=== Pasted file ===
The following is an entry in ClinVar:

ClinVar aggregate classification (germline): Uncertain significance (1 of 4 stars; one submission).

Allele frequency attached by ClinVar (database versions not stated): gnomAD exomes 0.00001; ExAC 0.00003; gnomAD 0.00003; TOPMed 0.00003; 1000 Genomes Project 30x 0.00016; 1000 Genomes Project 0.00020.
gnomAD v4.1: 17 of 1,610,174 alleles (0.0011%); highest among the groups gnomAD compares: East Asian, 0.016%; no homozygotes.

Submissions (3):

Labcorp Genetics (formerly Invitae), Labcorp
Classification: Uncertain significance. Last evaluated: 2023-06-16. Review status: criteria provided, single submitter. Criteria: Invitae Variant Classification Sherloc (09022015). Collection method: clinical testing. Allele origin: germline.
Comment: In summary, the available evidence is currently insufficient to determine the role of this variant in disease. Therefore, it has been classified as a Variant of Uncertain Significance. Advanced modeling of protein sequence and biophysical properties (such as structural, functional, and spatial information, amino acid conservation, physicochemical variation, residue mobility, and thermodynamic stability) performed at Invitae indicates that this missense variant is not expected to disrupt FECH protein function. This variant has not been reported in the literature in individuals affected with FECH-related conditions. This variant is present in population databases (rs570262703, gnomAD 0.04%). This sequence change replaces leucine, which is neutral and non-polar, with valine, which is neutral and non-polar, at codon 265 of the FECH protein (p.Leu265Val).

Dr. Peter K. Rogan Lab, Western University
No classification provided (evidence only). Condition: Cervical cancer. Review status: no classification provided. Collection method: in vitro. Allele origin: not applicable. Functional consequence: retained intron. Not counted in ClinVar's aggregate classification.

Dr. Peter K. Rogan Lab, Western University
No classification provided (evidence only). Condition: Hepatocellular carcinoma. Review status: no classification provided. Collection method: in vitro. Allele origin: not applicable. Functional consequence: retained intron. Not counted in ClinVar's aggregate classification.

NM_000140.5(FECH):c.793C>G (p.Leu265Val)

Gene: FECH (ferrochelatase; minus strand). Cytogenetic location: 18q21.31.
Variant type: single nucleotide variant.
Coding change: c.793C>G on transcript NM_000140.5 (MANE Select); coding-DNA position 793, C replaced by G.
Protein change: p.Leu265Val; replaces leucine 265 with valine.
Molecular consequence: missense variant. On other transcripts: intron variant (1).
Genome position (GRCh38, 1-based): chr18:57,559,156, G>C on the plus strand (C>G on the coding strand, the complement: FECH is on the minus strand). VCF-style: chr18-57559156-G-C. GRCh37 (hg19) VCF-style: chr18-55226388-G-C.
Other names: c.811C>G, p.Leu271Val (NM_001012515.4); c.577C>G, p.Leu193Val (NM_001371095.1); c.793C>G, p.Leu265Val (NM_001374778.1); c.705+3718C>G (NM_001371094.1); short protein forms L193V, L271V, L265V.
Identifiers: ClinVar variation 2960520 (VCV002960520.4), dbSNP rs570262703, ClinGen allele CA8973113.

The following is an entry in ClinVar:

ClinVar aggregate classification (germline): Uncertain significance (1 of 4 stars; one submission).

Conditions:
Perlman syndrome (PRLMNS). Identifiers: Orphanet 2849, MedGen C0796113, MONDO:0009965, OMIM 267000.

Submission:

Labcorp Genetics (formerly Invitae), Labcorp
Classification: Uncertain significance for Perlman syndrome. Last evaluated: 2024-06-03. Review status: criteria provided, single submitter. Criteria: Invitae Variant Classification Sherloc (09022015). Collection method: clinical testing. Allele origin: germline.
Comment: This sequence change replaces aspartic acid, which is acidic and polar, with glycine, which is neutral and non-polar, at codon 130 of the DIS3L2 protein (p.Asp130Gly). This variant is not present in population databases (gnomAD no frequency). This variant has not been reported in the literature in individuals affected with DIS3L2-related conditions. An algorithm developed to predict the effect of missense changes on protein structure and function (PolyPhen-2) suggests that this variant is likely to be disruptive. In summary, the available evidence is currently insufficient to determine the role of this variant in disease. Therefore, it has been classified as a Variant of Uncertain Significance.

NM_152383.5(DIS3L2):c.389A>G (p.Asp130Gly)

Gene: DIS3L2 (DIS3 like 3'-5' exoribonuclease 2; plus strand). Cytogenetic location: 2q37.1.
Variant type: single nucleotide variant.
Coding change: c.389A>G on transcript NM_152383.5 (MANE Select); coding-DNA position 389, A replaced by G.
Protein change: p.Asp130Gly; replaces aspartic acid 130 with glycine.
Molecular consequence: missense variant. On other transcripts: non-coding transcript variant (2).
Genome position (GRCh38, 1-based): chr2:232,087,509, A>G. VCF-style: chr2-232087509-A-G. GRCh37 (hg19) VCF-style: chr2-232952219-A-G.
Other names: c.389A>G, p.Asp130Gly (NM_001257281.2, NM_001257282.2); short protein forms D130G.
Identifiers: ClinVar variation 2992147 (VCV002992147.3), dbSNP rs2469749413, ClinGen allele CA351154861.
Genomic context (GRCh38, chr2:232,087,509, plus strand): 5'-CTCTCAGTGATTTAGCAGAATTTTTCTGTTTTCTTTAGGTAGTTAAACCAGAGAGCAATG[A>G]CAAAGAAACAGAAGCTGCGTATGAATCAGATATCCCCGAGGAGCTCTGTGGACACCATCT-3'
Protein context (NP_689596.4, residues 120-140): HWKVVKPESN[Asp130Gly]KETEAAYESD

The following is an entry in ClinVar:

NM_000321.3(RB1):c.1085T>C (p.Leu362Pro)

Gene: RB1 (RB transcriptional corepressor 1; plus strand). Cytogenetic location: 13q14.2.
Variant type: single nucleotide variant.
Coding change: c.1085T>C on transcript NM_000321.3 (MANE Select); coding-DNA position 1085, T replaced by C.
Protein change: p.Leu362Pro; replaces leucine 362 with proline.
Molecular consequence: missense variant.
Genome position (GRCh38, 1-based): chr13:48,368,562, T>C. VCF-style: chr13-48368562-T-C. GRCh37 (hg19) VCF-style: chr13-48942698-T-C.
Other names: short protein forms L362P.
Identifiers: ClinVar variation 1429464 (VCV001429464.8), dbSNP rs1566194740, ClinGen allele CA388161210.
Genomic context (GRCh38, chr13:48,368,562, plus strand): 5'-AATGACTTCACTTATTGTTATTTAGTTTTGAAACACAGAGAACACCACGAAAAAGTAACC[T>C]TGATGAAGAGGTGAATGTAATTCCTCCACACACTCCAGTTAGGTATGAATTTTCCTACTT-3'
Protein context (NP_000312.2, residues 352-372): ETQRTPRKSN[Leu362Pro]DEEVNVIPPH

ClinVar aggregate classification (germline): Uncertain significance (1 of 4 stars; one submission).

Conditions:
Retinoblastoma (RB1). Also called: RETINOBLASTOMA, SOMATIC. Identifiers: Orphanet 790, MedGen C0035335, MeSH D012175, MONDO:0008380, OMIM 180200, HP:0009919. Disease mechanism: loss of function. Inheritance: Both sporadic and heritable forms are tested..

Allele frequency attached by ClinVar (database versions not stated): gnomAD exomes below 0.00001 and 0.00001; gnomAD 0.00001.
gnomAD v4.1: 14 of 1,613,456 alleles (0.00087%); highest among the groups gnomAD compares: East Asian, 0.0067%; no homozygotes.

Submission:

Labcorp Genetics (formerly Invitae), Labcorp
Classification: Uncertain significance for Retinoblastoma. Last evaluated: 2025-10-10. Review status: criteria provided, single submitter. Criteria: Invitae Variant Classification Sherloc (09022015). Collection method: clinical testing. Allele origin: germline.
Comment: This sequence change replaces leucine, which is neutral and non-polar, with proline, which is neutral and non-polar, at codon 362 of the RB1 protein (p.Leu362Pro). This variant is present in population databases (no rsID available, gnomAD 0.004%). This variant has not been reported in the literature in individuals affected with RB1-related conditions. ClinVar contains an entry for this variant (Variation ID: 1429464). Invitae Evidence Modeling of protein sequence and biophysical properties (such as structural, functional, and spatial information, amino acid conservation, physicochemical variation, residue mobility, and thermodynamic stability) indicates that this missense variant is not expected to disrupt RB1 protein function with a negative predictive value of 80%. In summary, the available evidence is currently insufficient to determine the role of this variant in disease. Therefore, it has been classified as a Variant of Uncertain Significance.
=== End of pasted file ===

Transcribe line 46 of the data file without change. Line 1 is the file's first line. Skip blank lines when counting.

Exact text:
Protein change: p.Leu362Pro; replaces leucine 362 with proline.